Ukrainian parish in Paris offers community, including for immigrants

IMAGE: CNS photo/Ian Langsdon, EPA

By Mariana Karapinka

PARIS (CNS) — On Sundays, the Saint-Germain-des-Pres
quarter of Paris — known for its artistic cafes, expensive boutiques and
numerous bookstores — is filled with people in embroidered shirts who speak

Since 1943, the Ukrainian Catholic community
has prayed at the Cathedral of St. Volodymyr the Great on the Boulevard
Saint-Germain. Through the years, the parish has become the center of Ukrainian
cultural and social life in Paris.

“We don’t have a feeling that we are in
Paris as we are walking down the Boulevard Saint-Germain on Sunday or other
feasts; it’s like in our city of Ivano-Frankivsk,” said Zoriana Dolishniak. She, her husband,
Andriy, and two children came to Paris from Western Ukraine six years ago. In
Ukraine, Andriy Dolishniak had his own little business, but it did not go well,
and they decided to start over in France. He works as an electrician in a
construction firm; Zoriana Dolishniak cleans private houses. Their children go
to school — ordinary French school and Saturday Ukrainian school.

The Dolishniaks do not have legal status in
France; they are waiting for documents. Their story is typical for the Paris
Ukrainian parish, where new immigrants are the majority.

“Eighty percent of our faithful are
undocumented,” said Bishop Borys Gudziak, who serves the Ukrainian
Catholics in France, Belgium, Netherlands, Switzerland and Luxembourg. He said
the Paris parish has been totally transformed by an influx of immigrants who
are fleeing social and economic dislocation and, more recently, war.

“We have before us the example of the
apostles and the first generation of Christians,” the bishop said. “What
chance did St. Peter have in Rome where he didn’t know the language, he was an undocumented
immigrant with no citizen rights, while living in the city of marble, senators,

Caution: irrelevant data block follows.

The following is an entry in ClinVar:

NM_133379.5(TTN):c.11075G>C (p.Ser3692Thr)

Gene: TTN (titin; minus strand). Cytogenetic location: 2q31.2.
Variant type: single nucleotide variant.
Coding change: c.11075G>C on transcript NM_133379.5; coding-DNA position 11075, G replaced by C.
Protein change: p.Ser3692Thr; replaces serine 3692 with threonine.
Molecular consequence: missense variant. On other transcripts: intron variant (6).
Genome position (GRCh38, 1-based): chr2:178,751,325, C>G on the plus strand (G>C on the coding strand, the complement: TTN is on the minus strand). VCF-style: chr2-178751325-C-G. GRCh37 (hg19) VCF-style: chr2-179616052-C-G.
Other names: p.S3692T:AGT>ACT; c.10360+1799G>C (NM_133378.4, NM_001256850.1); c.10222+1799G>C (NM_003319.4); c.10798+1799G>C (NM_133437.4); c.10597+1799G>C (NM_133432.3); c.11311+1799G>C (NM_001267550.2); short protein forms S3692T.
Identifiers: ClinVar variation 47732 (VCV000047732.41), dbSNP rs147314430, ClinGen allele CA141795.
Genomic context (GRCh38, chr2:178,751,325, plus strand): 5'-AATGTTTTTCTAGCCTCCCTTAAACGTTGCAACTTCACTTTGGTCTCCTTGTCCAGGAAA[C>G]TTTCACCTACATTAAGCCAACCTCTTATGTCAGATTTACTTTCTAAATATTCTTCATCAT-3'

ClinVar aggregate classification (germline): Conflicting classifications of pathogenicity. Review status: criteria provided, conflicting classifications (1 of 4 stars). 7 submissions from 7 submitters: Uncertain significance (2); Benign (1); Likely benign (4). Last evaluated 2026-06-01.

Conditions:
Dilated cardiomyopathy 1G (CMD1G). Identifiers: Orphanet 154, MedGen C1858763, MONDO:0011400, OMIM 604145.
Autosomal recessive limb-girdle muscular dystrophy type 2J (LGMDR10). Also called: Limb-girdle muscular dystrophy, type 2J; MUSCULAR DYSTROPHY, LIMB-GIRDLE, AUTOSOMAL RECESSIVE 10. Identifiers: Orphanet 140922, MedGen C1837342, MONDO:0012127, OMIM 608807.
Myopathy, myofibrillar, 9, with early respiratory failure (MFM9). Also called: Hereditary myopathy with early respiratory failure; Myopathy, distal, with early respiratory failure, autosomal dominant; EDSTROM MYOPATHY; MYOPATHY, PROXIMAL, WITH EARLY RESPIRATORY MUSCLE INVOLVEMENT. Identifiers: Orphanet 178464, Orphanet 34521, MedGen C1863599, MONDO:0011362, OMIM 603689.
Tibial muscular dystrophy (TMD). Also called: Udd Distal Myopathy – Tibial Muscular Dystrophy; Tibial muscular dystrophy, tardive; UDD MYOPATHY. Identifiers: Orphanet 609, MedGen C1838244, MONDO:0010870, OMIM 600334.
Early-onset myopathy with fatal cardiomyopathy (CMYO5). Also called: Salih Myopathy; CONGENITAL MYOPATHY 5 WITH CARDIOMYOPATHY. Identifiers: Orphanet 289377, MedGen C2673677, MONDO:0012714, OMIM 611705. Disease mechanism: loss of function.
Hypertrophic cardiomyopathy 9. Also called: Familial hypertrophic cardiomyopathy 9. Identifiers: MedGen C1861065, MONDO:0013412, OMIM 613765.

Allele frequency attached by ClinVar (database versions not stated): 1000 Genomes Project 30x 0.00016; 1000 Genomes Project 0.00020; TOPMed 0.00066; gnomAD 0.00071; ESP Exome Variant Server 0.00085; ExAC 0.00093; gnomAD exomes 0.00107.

warriors and chariots? What chance do the Greek (Byzantine) Catholics have in
Paris with the population of 10 million? We ask ourselves with a smile and in
confidence in God’s guidance.”

Father Mykhailo Romaniuk knows well about
the parish transformation. Eighteen years ago as a young priest, he was
appointed to Paris, where most of the congregation was an aging post-war
diaspora. His appointment coincided with the start of mass immigration of
Ukrainians to Western Europe, and he was one of the first to welcome them in

“When the inflow started, doors of the
cathedral never closed. People needed support and information. Sometimes people
who arrived had no place to sleep, and they slept in a tiny parish hall,”
recalled Father Romaniuk. He said they were difficult years, yet the openness
of the church for the people in need helped build up the community. “We
now have many people because we were there for them.”

On Sundays, about 600 attend liturgies, but
the parish can see up to 3,500 on Easter, the priest said. It has more than 80
baptisms annually.

Bishop Gudziak said the parish raises the
spirit of people. “They come to church to be together with God and with
each other. In the city they work hard, often in demeaning circumstances, they
live very modestly in tenement dwellings. But in church the glory of the Lord
and the fellowship of the community is theirs.”

One reason people are attracted to the
parish is the school, established in the 1950s. Today it has more than 200

“The Ukrainian school at the parish is
a great advantage,” said Andriy Dolishniak, who is convinced that it is
very important for the children to grow learning Christian values. School
offers lessons on Ukrainian language, literature, history and catechism.
Dolishniak said that while accompanying his daughter Solomiya to her catechism
classes, he was able to deepen his own faith.

The working immigrants are modern-days
nomads; some of them stay for a couple of years, some move to other cities and
countries. Father Romaniuk said he considers his parish a missionary parish.

“It’s hard to implement long-term
programs, but we would like to give as much as we can to the parishioners,”
he said.

One of the programs the parish implements is
the global Ukrainian Catholic Church strategy, “The Vibrant Parish — a
place to encounter the living Christ.”

“For our eparchy, Paris is a model
parish which develops programs and conducts experiments that then radiate
throughout the other 29 communities that we have so far,” said Bishop

One of the tasks is to foster lay
involvement and initiative in administration, in ministry and in outreach.
Lawyer Stephane Dunikowski is actively engaged in parish and eparchy life,
which she said makes her feel needed. She said she tries “to help with my
efforts, my energy, my time and also financially.”

Bishop Gudziak said parishioners organized
collections for sick children in Ukraine whose parents do not have money for
treatment. He said parishioners have been generous toward those who are
suffering in Ukraine because of war and the Russian invasion.

Some French Catholics have discovered
Byzantine spirituality in the parish, even though they do not always understand
national tradition and even the language; cathedral liturgies are celebrated in

“I feel at home in this community,”
said a woman who asked only to be identified as Natalie, who visits the
cathedral almost every day. “I don’t understand a word during the service,
but I get a lot.”

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